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Dr Michelle Farrell is a Lecturer in Law in the University of Liverpool’s School of Law and Social Justice. She is the author of The Prohibition of Torture in Exceptional Circumstances (Cambridge University Press, 2013).
“Ostensible liberal democracies do not like to be called out for torture.
In an effort to explain away the violence, states seek – as the Bush administration did – legal and moral cover, intellectual and popular support in the form of torture apology, and justificatory rationales in the form of necessity and life-saving information extraction.
Moreover, states invariably try to recast torture as something else.
For the Bush administration, it was “enhanced interrogation techniques”. For the Israeli Landau Commission, it was “moderate physical pressure”. For the UK, it was “interrogation-in-depth”. These efforts at definitional gymnastics and legal and moral justification produce a torture compliant culture.
Revisiting the UK’s use of torture
Beyond the Senate report in which the UK is implicated, the UK government and indeed the European Court of Human Rights have a distinct – yet not unrelated – torture issue to handle.
Earlier this month, Ireland’s Minister for Foreign Affairs, Charlie Flanagan, announced that Ireland would request the European Court to revisit its decision in the infamous case of Ireland v UK decided in 1978. The decision of the Court in this case set the scene for much legal definitional wrangling over the meaning of torture.
Ireland v UK was far reaching in impact and in a way that does not flatter. The decision was cited in the Bybee ‘torture’ memo and by the Landau Commission in Israel in the late 1980s to justify both states’ unconscionable interpretations of torture.
The case concerned allegations of the use of torture against a number of individuals – the so-called ‘hooded men’. These men were under interrogation in secret detention centres in Northern Ireland following the introduction of internment in 1971. They were subjected to the “five techniques” of hooding, wall standing in a stress position, white noise, sleep deprivation and deprivation of food and water, perpetrated over a period of days and enforced through – as we now know – assaults and death threats.
Torture one day, inhuman and degrading the next
The former European Commission on Human Rights, which initially examined the case, found that the use of the “five techniques” in the interrogation of fourteen individuals amounted to torture in breach of Article 3 of the European Convention. It reached this conclusion having reasoned that the techniques were deliberately employed to break the will of the individuals; although the five techniques “might not necessarily cause any severe after effects” it saw in their use “a modern system of torture”.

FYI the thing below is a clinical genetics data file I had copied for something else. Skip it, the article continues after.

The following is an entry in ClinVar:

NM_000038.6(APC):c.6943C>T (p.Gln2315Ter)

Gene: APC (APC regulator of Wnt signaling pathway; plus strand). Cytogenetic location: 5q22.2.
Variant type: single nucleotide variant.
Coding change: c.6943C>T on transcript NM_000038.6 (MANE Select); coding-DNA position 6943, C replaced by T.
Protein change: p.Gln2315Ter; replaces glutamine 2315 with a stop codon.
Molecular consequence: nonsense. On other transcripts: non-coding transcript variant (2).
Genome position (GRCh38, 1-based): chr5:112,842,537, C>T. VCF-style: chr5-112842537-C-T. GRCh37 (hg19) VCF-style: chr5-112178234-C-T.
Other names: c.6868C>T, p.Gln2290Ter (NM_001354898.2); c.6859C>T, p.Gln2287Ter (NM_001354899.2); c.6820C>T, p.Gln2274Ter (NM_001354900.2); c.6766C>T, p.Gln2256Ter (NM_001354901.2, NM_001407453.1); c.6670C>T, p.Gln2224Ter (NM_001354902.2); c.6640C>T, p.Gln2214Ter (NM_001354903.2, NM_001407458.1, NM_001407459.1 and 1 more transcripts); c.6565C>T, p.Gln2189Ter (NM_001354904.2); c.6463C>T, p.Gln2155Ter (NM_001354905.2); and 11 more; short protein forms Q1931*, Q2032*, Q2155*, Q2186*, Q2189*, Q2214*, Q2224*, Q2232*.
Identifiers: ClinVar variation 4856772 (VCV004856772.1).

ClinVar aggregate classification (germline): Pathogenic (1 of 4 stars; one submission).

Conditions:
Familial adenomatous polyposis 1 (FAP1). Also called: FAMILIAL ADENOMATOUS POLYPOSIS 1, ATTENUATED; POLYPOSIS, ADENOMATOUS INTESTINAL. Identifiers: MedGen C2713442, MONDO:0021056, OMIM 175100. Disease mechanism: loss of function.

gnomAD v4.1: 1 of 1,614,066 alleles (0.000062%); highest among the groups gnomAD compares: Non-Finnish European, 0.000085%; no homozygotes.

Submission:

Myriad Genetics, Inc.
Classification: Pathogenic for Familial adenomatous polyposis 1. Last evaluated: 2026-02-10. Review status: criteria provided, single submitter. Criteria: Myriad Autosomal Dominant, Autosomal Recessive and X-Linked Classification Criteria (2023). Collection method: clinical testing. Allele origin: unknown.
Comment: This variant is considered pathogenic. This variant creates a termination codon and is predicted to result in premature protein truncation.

The Court offered a different interpretation to that of the Commission.
It found that, used in combination, the five techniques constituted inhuman and degrading treatment in breach of Article 3. However, the techniques did not constitute torture as “they did not occasion suffering of the particular intensity and cruelty implied by the word torture as so understood”. In reaching this determination, the Court introduced the idea that there is “a special stigma” attached to torture which differentiates it from inhuman and degrading treatment.
The Torture Files
Amnesty International requested Ireland to reopen this case following the unearthing of new evidence by the Pat Finucane Centre and by RTÉ, Ireland’s national broadcaster.
In June 2014, RTÉ aired the Torture Files, a documentary which disclosed archival material demonstrating that the British government had withheld evidence during the European hearings. The Government knew that the five techniques produced long term psychological effects and the documentary exposed the extent to which the use of the techniques constituted a political decision at the highest levels.
It also showed, significantly and sensitively, the immediate and the long-term suffering endured by the men.
The Troubling Role of the European Court
Whether or not this case is substantively revisited, I do think it is important to remember the damaging role played by the European Court in saving the UK from the “special stigma” of torture. It ought not to be excused for its erroneous decision in 1978 on the basis that it did not have all the evidence, since disclosed; it had the same information as the Commission.
The Court reached its different determination on the basis of flawed and dangerous interpretations wielded because, in the face of one of Europe’s leading and influential liberal democracies, it acted politically.
The interpretational aids dragged in to the Court to decide Ireland v UK are still in play. Torture versus other forms of ill-treatment is still – for the Court – a matter of severity of pain; it still has a ‘special stigma’, generating a confused concept of torture.
The treatment of the “hooded men” was torture in the strictest sense. To avoid the “bad word”, the Court downplayed inhuman and degrading treatment. Oddly, therefore, the Court managed to convey inhuman and degrading treatment as somehow less severe. And this was all done under the banner of human rights.
The European Court is powerless to stop torture. It does have the power to stay out of messy debates about thresholds of pain and suffering.
The case remains relevant because it has influenced global understanding of torture to date. It remains relevant because it concerned a state which has since gone on to practice torture again, in Iraq and elsewhere. And it remains relevant because it contains the kind of logic that has underpinned the whole US torture farce.”
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